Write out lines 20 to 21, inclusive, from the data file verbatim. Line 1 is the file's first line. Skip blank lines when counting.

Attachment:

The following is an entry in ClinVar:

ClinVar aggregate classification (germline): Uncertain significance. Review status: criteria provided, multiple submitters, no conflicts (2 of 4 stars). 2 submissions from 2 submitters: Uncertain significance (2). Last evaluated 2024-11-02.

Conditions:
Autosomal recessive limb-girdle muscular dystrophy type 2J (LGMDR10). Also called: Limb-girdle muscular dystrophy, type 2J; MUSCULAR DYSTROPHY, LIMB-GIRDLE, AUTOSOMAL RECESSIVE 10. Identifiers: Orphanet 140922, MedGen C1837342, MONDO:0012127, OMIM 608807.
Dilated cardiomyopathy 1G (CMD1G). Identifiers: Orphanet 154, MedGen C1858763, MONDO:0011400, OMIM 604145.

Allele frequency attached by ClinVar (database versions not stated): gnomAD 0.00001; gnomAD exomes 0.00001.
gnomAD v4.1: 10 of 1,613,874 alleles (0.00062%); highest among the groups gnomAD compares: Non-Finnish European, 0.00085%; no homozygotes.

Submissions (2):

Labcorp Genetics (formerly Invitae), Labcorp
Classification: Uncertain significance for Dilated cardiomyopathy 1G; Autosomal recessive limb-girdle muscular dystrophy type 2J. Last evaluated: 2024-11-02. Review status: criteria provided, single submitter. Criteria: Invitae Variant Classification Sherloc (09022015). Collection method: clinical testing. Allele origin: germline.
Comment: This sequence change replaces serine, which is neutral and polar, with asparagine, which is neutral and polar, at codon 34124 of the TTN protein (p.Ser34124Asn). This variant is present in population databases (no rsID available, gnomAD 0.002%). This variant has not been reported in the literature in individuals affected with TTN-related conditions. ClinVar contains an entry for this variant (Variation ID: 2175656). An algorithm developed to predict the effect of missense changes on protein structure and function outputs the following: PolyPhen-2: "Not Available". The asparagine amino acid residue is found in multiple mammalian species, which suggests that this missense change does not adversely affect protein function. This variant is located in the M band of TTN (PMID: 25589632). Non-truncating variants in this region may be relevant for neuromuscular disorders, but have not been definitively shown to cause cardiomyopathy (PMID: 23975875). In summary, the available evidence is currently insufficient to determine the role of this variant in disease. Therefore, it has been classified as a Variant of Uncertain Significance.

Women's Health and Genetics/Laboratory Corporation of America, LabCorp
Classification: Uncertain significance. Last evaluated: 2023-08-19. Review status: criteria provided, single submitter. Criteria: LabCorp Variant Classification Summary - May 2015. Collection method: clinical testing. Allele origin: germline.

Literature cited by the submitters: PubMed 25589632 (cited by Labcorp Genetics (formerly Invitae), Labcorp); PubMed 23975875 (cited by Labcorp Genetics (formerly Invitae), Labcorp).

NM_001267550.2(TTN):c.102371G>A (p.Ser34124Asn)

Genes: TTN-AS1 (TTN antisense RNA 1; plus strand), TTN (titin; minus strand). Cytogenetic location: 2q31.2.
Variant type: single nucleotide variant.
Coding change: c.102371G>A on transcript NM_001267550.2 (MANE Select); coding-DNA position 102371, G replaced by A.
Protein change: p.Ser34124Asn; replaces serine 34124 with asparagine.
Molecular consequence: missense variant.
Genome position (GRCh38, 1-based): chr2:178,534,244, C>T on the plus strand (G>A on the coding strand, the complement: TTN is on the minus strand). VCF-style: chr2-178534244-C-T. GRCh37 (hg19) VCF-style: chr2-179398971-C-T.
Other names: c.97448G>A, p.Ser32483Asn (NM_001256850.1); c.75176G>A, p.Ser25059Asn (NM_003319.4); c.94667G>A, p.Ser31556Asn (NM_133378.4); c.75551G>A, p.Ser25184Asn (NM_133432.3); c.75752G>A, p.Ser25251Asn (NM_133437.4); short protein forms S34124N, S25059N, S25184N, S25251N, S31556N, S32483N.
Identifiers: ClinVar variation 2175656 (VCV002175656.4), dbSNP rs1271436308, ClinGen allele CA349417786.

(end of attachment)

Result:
Molecular consequence: missense variant.
Genome position (GRCh38, 1-based): chr2:178,534,244, C>T on the plus strand (G>A on the coding strand, the complement: TTN is on the minus strand). VCF-style: chr2-178534244-C-T. GRCh37 (hg19) VCF-style: chr2-179398971-C-T.